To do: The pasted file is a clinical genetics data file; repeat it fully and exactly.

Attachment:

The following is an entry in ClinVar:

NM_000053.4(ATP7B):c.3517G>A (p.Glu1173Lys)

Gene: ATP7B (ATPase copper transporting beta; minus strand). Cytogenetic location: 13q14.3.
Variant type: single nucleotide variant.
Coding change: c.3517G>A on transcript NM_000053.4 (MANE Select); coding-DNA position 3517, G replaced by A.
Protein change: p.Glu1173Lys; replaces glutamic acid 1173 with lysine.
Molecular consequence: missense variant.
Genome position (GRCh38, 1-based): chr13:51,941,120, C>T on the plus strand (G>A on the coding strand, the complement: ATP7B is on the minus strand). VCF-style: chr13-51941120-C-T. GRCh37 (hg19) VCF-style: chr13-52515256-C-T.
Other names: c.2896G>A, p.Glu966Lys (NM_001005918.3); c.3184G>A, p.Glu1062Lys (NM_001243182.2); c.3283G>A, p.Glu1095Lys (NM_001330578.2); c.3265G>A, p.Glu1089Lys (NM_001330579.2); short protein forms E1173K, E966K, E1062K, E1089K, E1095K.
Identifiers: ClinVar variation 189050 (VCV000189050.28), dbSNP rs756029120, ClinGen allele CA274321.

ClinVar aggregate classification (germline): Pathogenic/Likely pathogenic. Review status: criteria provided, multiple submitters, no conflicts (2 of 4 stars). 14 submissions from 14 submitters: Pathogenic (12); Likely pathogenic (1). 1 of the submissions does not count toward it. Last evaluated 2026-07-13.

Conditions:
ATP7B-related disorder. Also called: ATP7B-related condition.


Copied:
The following is an entry in ClinVar:

NM_000053.4(ATP7B):c.3517G>A (p.Glu1173Lys)

Gene: ATP7B (ATPase copper transporting beta; minus strand). Cytogenetic location: 13q14.3.
Variant type: single nucleotide variant.
Coding change: c.3517G>A on transcript NM_000053.4 (MANE Select); coding-DNA position 3517, G replaced by A.
Protein change: p.Glu1173Lys; replaces glutamic acid 1173 with lysine.
Molecular consequence: missense variant.
Genome position (GRCh38, 1-based): chr13:51,941,120, C>T on the plus strand (G>A on the coding strand, the complement: ATP7B is on the minus strand). VCF-style: chr13-51941120-C-T. GRCh37 (hg19) VCF-style: chr13-52515256-C-T.
Other names: c.2896G>A, p.Glu966Lys (NM_001005918.3); c.3184G>A, p.Glu1062Lys (NM_001243182.2); c.3283G>A, p.Glu1095Lys (NM_001330578.2); c.3265G>A, p.Glu1089Lys (NM_001330579.2); short protein forms E1173K, E966K, E1062K, E1089K, E1095K.
Identifiers: ClinVar variation 189050 (VCV000189050.28), dbSNP rs756029120, ClinGen allele CA274321.

ClinVar aggregate classification (germline): Pathogenic/Likely pathogenic. Review status: criteria provided, multiple submitters, no conflicts (2 of 4 stars). 14 submissions from 14 submitters: Pathogenic (12); Likely pathogenic (1). 1 of the submissions does not count toward it. Last evaluated 2026-07-13.

Conditions:
ATP7B-related disorder. Also called: ATP7B-related condition.